The focus of this proposed project is to develop the novel technologies necessary for exploiting RNA-binding proteins (RBPs) to comprehensively identify regulatory elements present in expressed human RNA. Eukaryotic organisms depend on the actions of RBPs for successful gene expression, providing not only a link between transcriptional and translational regulation, but also playing essential roles in established regulatory processes including transcription, splicing, export, stability and translation. Understanding posttranscriptional gene regulation and identifying the RNA regulatory elements responsible for this regulation is an important aspect of fulfilling the ENCODE project objectives. We previously developed methods for purifying endogenous mRNA-protein complexes (mRNPs) and identifying the associated mRNA targets using genomic array technologies, a method we termed ribonomics. Our studies have demonstrated that, analogous to transcriptional regulation, groups of mRNAs are coordinately regulated in a combinatorial manner by distinct classes of RBPs at the post-transcriptional level and that RBPs can coordinate the regulation of groups of mRNAs by targeting related regulatory elements located in the transcripts. Presently, ribonomic technology only identifies mRNA targets of RBPs. New high-throughput technologies will need to be developed for the exhaustive identification and mapping of RBP binding sites that function as regulatory elements. Newly developed tiling array technology represents a tremendous breakthrough for the potential identification of regulatory elements in expressed RNA. This new array platform represents a significant advance in microarray technology that utilizes contiguous probe sets to interrogate entire genomic sequences in exhaustive detail.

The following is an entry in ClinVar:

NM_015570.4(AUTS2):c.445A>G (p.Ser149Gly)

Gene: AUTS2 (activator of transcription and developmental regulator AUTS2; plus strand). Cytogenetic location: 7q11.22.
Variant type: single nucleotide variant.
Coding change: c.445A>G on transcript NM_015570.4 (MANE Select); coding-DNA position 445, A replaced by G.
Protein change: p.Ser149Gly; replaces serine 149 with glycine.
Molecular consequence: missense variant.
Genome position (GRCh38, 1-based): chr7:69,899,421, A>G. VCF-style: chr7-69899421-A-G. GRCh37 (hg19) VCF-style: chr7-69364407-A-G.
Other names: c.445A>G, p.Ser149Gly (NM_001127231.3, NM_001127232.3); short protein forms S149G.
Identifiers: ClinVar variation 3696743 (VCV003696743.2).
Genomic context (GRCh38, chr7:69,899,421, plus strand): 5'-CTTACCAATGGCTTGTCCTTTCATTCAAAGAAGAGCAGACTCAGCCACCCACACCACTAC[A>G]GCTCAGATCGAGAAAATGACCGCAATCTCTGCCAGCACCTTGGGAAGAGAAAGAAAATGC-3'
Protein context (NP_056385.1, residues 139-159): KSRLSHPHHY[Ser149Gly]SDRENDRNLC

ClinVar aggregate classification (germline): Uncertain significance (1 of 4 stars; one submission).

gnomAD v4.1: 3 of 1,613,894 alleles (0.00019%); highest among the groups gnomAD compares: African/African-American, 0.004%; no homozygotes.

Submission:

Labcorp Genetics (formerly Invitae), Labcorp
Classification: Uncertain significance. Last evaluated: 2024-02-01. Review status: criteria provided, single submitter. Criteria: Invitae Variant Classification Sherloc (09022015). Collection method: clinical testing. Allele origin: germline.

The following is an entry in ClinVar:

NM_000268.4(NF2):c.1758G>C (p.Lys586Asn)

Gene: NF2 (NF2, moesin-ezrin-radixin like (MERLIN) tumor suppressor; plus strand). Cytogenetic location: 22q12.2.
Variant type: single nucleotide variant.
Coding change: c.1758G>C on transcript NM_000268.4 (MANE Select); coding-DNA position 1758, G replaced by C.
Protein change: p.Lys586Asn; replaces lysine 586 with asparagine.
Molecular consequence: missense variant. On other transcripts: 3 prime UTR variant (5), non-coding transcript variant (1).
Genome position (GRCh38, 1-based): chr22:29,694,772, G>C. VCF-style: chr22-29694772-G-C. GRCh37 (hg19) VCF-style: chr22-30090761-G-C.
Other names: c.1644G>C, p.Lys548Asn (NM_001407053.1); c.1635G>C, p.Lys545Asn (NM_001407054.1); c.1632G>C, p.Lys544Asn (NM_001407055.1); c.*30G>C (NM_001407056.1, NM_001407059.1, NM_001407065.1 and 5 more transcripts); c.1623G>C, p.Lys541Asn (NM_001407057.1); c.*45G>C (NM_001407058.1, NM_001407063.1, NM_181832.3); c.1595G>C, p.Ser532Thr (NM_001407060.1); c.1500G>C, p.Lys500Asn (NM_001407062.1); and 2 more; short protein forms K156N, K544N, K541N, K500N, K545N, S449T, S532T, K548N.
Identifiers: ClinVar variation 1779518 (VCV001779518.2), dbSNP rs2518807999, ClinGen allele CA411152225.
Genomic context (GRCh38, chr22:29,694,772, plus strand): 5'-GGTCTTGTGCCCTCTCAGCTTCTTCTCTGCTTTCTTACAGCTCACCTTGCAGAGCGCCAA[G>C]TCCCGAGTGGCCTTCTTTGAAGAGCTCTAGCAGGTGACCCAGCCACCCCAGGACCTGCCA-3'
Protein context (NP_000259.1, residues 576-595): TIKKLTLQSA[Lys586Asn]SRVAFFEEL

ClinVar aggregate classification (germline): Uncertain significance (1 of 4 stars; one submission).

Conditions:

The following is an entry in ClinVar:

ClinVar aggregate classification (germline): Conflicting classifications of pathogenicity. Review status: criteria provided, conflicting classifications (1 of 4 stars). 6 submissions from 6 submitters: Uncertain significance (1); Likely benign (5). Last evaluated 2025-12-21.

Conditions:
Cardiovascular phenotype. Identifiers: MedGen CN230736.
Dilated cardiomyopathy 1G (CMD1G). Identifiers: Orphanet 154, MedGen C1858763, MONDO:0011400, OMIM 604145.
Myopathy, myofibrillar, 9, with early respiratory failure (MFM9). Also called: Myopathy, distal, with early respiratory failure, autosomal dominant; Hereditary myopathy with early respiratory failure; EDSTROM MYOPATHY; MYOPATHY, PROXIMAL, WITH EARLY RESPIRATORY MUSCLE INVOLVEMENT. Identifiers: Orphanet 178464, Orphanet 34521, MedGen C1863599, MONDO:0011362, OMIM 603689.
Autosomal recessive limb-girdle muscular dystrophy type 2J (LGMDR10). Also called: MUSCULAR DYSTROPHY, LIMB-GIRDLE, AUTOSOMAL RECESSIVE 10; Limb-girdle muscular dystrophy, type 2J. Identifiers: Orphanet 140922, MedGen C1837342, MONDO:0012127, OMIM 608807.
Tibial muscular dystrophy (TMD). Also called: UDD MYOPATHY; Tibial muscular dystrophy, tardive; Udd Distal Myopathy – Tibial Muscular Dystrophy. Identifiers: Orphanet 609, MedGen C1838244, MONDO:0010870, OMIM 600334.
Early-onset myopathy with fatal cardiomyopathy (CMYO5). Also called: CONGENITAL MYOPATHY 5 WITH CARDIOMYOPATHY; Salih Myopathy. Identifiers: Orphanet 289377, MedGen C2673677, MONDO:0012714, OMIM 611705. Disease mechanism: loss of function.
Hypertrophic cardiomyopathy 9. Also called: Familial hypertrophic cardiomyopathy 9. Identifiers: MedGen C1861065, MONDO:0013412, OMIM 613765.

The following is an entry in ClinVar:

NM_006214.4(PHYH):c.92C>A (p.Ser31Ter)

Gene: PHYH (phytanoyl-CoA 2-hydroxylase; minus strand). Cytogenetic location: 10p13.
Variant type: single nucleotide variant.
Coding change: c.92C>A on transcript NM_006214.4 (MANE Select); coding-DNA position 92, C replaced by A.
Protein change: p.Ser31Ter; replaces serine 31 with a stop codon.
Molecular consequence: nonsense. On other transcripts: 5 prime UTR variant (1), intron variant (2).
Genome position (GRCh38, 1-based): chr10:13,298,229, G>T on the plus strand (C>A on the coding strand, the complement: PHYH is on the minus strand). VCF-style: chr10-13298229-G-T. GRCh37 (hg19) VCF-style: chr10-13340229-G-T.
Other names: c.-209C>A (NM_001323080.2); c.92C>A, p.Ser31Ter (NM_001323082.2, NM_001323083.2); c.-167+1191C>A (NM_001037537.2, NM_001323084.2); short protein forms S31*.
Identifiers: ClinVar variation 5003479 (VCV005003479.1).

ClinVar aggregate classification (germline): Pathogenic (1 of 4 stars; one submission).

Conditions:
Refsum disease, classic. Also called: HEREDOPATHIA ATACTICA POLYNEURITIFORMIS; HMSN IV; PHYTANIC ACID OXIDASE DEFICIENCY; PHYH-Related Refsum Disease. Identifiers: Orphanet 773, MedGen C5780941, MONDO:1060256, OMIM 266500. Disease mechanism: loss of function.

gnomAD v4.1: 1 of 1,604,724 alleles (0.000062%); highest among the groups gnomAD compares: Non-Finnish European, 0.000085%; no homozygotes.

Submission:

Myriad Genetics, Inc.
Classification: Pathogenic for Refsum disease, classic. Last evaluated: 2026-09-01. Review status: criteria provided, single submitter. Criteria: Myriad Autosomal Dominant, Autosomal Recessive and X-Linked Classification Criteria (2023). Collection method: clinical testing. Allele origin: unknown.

The aim of this project is to develop novel tiling array based ribonomic profiling methods including high-throughput RBP foot-printing, which will in turn, facilitate the comprehensive mapping of RNA regulatory elements. ? ?

National Institute of Health (NIH)
National Human Genome Research Institute (NHGRI)
Exploratory/Developmental Grants (R21)
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Special Emphasis Panel (ZHG1-HGR-P (O2))
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Good, Peter J
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State University of New York at Albany
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United States
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